The opinion of the court was delivered by: WOLIN
The United States of America, on behalf of the Secretary of the United States Department of Labor, filed this lawsuit pursuant to sections 104 and 210 of the Labor Management Reporting and Disclosure Act ("LMRDA" or the "Act"), 29 U.S.C. §§ 414 and 440, respectively, to enjoin Local 427, International Union of Electrical, Radio and Machine Workers, AFL-CIO ("Local 427") from refusing Hortensia Colmenares (a member of Local 427) the right to review copies of Local 427's collective bargaining agreements with employers other than her own employer. The United States has filed a summary judgment motion for an injunction ordering Local 427 to recognize Ms. Colmenares' right to inspect said agreements. Local 427 has responded by filing a cross-motion for summary judgment on the grounds that (i) the complaint is time-barred by a six-month federal statute of limitations, and (ii) as a matter of law, no right to inspect the collective bargaining agreements in question exists under the LMRDA. For the following reasons, this court finds that the Secretary of Labor's action is barred by a six-month federal statute of limitations.
By letter dated June 18, 1986, Hortensia Colmenares, a member of Local 427, requested a copy of the collective bargaining agreement entered into between Local 427 and her employer, Keene Corporation; in this letter she had also asked to review other such agreements made by Local 427 with employers other than Keene Corporation. On June 26, 1986, Ms. Colmenares presented a copy of the June 18th letter to the president of Local 427, Henry Annucci. Shortly thereafter, Ms. Colmenares was presented with the most recent Local 427/Keene Corporation collective bargaining agreement. However, by letter dated August 22, 1986, Local 427 informed Ms. Colmenares that it would not permit her to inspect its collective bargaining agreements with other employers.
In an attempt to resolve this issue there was correspondence between Local 427's counsel and representatives of the U.S. Department of Labor. At no time, however, during these communications did Local 427 indicate that it would change its position in this matter.
On September 8, 1986, Ms. Colmenares filed an official complaint with the Department of Labor. On September 1, 1987 the Secretary of Labor, pursuant to his authority under section 210 of the LMRDA,
commenced the instant action in this court. Both the Secretary of Labor ("plaintiff") and Local 427 ("defendant") have filed motions for summary judgment. Plaintiff argues that he is entitled to summary judgment because, as a matter of law, 29 U.S.C. § 414 grants union members the absolute right to review their union's collective bargaining agreements with employers other than the employers of the members requesting review. In response, defendant asserts that plaintiff's complaint is barred by the statute of limitations; and even if not time-barred, defendant moves that summary judgment in its favor is appropriate because, as a matter of law, there exists no such right to review the collective bargaining agreements in question.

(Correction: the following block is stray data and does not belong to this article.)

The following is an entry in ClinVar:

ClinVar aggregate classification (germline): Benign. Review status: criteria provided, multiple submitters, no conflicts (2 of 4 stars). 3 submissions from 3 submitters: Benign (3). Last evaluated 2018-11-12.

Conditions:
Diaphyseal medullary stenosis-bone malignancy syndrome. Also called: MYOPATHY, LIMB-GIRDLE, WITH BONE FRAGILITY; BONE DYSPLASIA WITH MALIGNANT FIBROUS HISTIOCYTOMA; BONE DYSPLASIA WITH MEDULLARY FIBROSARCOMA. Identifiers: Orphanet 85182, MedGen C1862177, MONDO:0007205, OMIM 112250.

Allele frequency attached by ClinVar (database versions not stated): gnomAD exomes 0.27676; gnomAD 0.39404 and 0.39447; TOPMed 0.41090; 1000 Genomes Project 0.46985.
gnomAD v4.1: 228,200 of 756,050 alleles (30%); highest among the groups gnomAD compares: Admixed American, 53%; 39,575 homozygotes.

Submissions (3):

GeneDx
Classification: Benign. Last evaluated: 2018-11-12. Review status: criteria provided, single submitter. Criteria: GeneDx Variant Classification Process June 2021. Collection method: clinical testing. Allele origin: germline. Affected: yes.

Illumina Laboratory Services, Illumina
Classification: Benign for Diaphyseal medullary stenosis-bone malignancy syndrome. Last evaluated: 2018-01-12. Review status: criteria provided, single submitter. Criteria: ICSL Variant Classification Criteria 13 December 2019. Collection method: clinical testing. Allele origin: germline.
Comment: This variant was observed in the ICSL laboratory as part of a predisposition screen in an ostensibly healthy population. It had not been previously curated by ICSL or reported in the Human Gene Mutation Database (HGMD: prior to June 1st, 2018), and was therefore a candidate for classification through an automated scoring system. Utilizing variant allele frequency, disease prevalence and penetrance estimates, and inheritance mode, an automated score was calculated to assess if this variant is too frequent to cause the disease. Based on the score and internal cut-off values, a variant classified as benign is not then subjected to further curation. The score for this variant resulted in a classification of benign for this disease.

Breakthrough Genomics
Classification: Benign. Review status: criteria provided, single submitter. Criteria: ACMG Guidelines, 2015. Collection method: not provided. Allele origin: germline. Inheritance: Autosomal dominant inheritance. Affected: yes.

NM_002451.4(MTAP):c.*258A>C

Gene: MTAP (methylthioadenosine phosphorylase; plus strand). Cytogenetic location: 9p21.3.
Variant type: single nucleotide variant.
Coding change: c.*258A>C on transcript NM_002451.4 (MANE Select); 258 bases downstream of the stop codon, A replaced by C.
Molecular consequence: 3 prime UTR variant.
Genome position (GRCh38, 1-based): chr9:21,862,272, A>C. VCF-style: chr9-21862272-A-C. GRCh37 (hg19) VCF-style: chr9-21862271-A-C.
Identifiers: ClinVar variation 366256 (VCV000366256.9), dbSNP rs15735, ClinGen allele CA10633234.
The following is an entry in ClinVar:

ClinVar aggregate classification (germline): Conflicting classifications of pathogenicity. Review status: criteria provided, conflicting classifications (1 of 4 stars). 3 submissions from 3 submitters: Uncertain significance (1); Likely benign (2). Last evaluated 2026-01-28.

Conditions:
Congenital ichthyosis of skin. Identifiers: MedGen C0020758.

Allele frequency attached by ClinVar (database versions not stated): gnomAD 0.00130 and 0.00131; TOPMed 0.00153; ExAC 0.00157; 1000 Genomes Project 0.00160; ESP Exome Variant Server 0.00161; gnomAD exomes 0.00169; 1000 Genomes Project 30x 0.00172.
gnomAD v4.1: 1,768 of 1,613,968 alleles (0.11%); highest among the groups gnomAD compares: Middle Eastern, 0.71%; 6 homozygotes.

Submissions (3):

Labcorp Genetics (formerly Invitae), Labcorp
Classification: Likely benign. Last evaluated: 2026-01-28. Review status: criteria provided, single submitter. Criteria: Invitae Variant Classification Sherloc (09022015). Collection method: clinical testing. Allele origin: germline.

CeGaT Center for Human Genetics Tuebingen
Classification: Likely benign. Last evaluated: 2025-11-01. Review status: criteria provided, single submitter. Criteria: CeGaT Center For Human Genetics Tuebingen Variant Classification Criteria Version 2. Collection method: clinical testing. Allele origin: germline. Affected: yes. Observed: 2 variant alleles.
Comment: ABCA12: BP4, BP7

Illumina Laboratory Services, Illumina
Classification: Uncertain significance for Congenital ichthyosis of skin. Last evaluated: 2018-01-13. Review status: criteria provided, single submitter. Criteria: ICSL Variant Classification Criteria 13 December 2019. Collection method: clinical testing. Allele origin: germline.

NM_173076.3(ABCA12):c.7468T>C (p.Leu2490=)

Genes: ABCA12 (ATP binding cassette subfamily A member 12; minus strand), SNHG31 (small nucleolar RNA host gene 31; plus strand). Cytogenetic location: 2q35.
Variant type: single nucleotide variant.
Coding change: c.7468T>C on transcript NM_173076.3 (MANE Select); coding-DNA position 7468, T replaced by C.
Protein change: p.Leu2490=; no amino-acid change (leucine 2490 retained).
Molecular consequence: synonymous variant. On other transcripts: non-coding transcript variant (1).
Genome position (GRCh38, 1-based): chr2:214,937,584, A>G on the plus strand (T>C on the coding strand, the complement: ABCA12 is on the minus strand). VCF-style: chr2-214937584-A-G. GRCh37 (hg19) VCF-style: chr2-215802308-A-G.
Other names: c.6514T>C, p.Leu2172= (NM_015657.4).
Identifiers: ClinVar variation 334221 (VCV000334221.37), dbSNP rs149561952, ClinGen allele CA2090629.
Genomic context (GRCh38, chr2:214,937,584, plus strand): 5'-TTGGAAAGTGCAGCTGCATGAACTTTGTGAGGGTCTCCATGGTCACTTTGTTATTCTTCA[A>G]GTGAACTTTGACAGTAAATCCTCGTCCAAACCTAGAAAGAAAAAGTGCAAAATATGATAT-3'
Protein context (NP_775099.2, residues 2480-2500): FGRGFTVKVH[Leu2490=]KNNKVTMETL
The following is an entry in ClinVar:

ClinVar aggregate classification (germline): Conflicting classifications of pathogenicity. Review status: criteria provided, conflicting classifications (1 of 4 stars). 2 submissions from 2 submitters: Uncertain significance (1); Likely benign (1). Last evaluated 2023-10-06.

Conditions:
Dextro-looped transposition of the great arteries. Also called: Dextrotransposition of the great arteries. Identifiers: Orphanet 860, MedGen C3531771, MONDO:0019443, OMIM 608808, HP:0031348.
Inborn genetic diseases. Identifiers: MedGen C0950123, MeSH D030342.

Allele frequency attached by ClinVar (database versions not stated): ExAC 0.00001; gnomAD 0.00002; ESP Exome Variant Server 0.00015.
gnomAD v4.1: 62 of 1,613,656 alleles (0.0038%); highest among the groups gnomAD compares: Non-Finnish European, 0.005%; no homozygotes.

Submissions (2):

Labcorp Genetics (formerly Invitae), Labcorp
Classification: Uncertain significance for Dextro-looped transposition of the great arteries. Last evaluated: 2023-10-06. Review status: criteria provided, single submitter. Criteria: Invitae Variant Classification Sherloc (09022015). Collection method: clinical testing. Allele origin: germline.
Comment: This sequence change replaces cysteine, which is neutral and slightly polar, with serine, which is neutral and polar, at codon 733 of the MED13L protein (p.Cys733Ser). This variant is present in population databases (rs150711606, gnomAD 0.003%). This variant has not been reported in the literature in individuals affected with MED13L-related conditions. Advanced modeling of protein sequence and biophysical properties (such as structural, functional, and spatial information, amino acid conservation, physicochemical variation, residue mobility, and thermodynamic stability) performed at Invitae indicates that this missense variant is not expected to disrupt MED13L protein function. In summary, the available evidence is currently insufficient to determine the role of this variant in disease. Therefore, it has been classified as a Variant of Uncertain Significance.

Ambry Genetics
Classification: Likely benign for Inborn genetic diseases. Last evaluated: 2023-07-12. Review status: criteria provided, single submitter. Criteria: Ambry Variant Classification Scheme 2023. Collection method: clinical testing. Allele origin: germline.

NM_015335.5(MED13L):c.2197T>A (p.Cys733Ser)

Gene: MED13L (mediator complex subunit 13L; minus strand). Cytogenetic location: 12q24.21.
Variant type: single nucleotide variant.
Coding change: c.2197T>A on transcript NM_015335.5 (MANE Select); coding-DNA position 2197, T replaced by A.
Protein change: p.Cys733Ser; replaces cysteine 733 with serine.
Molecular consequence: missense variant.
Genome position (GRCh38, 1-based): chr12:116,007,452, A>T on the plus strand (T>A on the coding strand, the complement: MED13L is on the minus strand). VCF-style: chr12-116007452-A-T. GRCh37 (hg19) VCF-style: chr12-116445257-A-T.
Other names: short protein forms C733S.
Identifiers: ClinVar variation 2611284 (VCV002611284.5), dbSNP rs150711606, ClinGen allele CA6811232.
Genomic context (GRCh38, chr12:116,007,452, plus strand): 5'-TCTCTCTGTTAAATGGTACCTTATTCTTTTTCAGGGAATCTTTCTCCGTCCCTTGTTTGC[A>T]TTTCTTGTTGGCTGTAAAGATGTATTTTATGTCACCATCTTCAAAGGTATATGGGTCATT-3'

As noted, this court does not reach the issue of the interpretation of section 104 of the LMRDA because it finds that plaintiff's claim is barred by the six-month statute of limitations "borrowed" from another federal labor statute. Specifically, therefore, the narrow issue facing this court is whether the Secretary of Labor, when bringing an action to enforce section 104 of the LMRDA, is subject to a federal statute of limitations.
A. The Structure of the LMRDA
The structure of the Labor Management Reporting and Disclosure Act contemplates enforcement both by private citizens for alleged violations of Title I (i.e., Subchapter II) of the Act, 29 U.S.C. §§ 411-415 (inclusive),
and also by the Secretary of Labor for alleged violations of Title II (i.e., Subchapter III) of the Act, 29 U.S.C. §§ 431-441 (inclusive).
Although the instant action concerns alleged violations of Title I (i.e., section 104 of LMRDA)--meaning that individual union members are given a private right of action--the Secretary of Labor may also sue because section 104 expressly states that "the provisions of section [210 of the LMRDA] shall be applicable in the enforcement of this section."
Neither Title I nor Title II (or, for that matter, any title of the LMRDA), however, make any reference to a statute of limitations within which an action must be brought.
B. Statute of Limitations
(1) " Borrowing in the absence of an express limitations period. Notwithstanding the absence of a statute of limitations within the framework of a federal statute such as the LMRDA, in an analogous situation the Supreme Court has stated:
As is often the case in federal civil law, there is no federal statute of limitations expressly applicable to this suit. In such situations we do not ordinarily assume that Congress intended that there be no limit on actions at all; rather our task is to 'borrow' the most suitable statute or other rule of timeliness from some other source. We have generally concluded that Congress intended that the courts apply the most closely analogous statute of limitations under state law. 'The implied absorption of state statutes of limitation within the interstices of the federal enactments is a phase of fashioning remedial details where Congress has not spoken but left matters for judicial determination within the general framework of familiar legal principles.'
DelCostello v. International Brotherhood of Teamsters, 462 U.S. 151, 103 S. Ct. 2281, 2287-2289, 76 L. Ed. 2d 476 (1983) (quoting Holmberg v. Armbrecht, 327 U.S. 392, 395, 66 S. Ct. 582, 584, 90 L. Ed. 743 (1946)) (footnotes omitted; other citations omitted). On the other hand, the Supreme Court has also recognized that "state statutes of limitations can be unsatisfactory ...